“We very much appreciate the way that our fans have rallied around our efforts, and we’ve loved seeing your responses to the changes we’ve made over the last few months, but ultimately we didn’t see a healthy, sustainable future ahead of Crucible,” the team wrote in its blog post. “We’ll be transitioning our team to focus on New World and other upcoming projects from Amazon Games.”

Crucible.

Crucible is what game enthusiasts often call a “hero shooter,” where players pick from a cast of characters with unique abilities and equipment to compete with one

Here’s where overseas and military voters can return ballots online

  • While reliable online voting will likely never be a reality for all voters, most states permit voters in the military and those who live overseas to vote remotely.  
  • In 2020, 32 states will allow some or all overseas and military voters to return their ballots digitally via fax, email, and in a few states, with an online portal. 
  • Electronic transmission can give military voters serving in remote areas with spotty mail delivery a better chance of having their votes counted, but also raises numerous security concerns. 
  • One expert told Business Insider that online ballot transmission leaves voters with little option to verify that their choices were counted accurately and also increases the risk of malware attacks on elections officials.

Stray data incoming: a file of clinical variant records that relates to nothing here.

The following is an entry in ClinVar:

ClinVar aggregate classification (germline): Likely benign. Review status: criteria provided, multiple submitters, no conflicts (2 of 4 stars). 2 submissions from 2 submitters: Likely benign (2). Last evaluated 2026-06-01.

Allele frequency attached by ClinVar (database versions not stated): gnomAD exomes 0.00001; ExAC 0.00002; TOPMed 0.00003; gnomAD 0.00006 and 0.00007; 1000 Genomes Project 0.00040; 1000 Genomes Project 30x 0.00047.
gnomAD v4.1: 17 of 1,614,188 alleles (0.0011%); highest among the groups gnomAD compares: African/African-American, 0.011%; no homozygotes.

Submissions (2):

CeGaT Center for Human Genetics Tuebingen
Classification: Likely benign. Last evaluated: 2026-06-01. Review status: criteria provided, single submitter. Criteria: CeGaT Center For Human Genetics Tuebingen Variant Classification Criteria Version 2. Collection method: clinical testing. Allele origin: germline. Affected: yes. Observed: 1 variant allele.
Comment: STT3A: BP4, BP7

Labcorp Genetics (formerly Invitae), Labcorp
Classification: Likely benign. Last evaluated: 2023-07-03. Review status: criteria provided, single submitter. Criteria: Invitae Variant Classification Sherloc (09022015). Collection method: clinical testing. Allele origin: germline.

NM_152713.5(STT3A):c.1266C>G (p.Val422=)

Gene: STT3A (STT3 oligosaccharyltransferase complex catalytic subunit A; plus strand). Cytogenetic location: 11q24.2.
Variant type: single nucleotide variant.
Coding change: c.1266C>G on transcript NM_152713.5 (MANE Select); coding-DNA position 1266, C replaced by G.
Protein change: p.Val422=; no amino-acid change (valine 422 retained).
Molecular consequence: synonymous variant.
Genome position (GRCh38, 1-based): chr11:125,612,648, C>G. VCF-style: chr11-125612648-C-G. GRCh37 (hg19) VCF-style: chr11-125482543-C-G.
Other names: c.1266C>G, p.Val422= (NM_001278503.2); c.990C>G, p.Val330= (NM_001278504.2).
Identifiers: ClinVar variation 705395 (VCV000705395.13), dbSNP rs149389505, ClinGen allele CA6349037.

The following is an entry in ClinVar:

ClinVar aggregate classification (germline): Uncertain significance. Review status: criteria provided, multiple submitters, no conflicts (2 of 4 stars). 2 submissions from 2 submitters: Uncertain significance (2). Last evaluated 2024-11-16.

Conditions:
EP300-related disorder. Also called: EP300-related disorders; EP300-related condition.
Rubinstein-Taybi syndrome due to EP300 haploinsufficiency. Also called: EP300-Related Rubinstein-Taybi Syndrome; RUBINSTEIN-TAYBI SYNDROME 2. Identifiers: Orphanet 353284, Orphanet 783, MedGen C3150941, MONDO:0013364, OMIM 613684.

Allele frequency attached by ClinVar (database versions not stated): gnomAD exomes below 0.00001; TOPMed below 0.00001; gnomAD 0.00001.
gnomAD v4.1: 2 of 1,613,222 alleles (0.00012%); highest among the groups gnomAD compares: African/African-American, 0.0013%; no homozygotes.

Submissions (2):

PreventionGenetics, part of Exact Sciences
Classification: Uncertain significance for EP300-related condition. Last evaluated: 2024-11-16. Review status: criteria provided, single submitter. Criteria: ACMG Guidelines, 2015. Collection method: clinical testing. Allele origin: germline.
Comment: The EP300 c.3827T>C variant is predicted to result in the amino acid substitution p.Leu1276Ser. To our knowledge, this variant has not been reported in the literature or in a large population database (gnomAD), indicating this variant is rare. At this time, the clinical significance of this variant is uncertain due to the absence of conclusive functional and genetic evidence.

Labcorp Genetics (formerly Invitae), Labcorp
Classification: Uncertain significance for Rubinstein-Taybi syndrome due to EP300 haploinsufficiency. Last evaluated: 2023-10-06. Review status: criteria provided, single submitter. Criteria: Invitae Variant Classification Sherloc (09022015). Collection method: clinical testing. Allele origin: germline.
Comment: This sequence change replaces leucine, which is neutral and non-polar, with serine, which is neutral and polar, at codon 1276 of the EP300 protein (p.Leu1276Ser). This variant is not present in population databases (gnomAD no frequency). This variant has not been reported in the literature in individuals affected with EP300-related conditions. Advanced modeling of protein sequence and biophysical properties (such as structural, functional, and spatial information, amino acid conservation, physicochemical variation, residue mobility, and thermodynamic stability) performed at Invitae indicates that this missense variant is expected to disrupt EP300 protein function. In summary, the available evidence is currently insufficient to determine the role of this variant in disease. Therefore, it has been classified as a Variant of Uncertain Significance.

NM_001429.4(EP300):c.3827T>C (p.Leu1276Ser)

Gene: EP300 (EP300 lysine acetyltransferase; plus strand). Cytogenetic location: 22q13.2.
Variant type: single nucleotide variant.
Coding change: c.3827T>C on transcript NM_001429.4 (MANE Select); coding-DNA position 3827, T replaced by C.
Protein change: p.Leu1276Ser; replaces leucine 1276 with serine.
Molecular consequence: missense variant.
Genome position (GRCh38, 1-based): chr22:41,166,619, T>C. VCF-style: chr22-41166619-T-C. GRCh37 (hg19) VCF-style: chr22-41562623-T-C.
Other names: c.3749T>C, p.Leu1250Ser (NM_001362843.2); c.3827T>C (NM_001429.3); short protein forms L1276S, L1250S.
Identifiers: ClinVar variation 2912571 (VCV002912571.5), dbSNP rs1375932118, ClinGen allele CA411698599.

• Visit Business Insider’s homepage for more stories.

Reliable online voting for everyone will, in all likelihood, never be a reality, experts say. But in 2020, many states give military and overseas voters the option to transmit their absentee ballots online. 

Members of the Armed Services and their families, diplomats, and private United States citizens living abroad all have the right to vote absentee in federal elections under the Uniformed and Overseas Citizens Absentee Voting Act (UOCAVA), a law first passed in the 1980s and further expanded with the MOVE Act, which was passed by Congress in 2009.

Voters covered under UOCAVA have the option to request a ballot for every election in a given year, have that ballot mailed to them no later than 45 days before the election, return it without needing to pay postage, and also have access to a Federal Write-In Absentee Ballot that they can fill out if they don’t receive the requested ballot in time.

And while all voters are required to mail their ballots by Election Day, most states also give overseas and military voters